In years past, analytics in the oil field meant running iron and manganese counts to determine corrosivity in a system or measuring a phosphorous residual to determine a phosphonate scale-squeeze chemical-flowback profile. Today, this is a given and the techniques used to perform this can be found in most, if not all, technical service laboratories or even can be implemented directly in the field.
In the past decade, analytics in the oil field has grown to be a major discipline, integrally supporting the application of many different types of production chemicals and becoming viewed by some as a technology differentiator.
We are all aware of inductively coupled plasma spectroscopy and how it can determine the full cationic content of a produced water. I am sure, however, that not everyone is aware of the expanse of techniques now available to determine the presence of multiple chemistries in a single commingled produced-water sample.
As field developments become more and more complex, the need for differentiated analytical techniques becomes increasingly pronounced. Imagine the scenario in a deepwater production system where several wet trees tie into a common manifold and flow through a single flowline to a host facility. Each of the wells can be treated with a scale squeeze treatment of different chemistry, and techniques are now available to distinguish between these similar species. Bear in mind also that this situation can be complicated by the presence of additional chemistries injected into the flowline such as a further scale inhibitor, corrosion inhibitor, hydrate inhibitor, and paraffin or asphaltene inhibitor.
The featured papers summarize some of the state-of-the-art techniques in use today to quantify production-chemical content accurately and reliably and therefore manage the flow-assurance risks. These techniques include advanced high-pressure liquid chromatography coupled with mass spectrometry and time-resolved fluorescence. Many of these techniques have been available for some years, but use in the oil field was complicated by the high salt content and presence of other contaminants such as dissolved organics and acids. This has required a significant advancement in pretreatment techniques for the fluids being analyzed, such as selective-ion and desalination cartridges.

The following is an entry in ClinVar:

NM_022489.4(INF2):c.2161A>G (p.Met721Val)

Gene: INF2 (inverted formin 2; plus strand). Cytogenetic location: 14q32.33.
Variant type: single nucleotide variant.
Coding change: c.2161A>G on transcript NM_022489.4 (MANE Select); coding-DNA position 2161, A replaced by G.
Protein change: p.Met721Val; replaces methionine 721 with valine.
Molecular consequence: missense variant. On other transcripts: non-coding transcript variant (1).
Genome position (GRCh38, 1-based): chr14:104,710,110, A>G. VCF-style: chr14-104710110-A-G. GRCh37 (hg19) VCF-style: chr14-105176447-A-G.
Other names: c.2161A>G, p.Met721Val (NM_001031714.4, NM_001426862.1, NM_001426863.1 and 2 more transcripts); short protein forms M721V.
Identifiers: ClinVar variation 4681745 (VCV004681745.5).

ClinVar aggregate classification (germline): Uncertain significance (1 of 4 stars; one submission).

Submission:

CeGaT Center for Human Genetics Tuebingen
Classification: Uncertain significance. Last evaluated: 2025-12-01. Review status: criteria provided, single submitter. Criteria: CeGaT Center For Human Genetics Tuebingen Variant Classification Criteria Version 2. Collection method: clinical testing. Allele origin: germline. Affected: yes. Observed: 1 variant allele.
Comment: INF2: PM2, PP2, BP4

Readers are encouraged to research the suggested additional reading and take some time to delve into the references contained in these papers. This literature contains an extensive review of the history and current state of the art of analytical science for the oilfield chemist and engineer.
This Month's Technical Papers
Recommended Additional Reading
SPE 179908 Accurate Detection of Tagged Polymeric Scale Inhibitors in Oilfield Produced-Water Samples by Vesa Vuori, Kemira Oyj, et al.
SPE 179902 New Robust Analytical Development for Sulfonated Polymers in Oilfield Brines by Kirsty MacKinnon, Scaled Solutions, et al.
SPE 173744 Application of Advanced Mass-Spectroscopy Techniques for Improved Scale Management in Conventional and Subsea Fields by Steve Heath, DONG Energy, et al.
SPE 173712 Alkalinity in the 21st Century: An Improved Methodology for Carbonate Determination in Oilfield Brines by Russell A. Fisher, Baker Hughes, et al.
Jonathan Wylde, SPE, Head of Global Innovation, Clariant Oil Services
01 September 2016
Accidental Discovery: Bitumen Pellets for Heavy Oil Transport
Researchers at the University of Calgary have developed a solid pellet that can transport bitumen and heavy oil by railcar instead of pipelines.
Enhancing Well Performance by In-Stage Diversion in Unconventional Wells
With multistage operations becoming the industry norm, operators need easily deployable diversion technologies that will protect previously stimulated perforations and enable addition of new ones. This paper reviews several aspects of the use of in-stage diversion.
Tight formations are candidates for hydraulic fracturing as the default. However, the solubility of carbonate by various chemicals provides opportunities to extend the well drainage radius effectively without the intensive equipment, material, and infrastructure demand of hydraulic fracturing.
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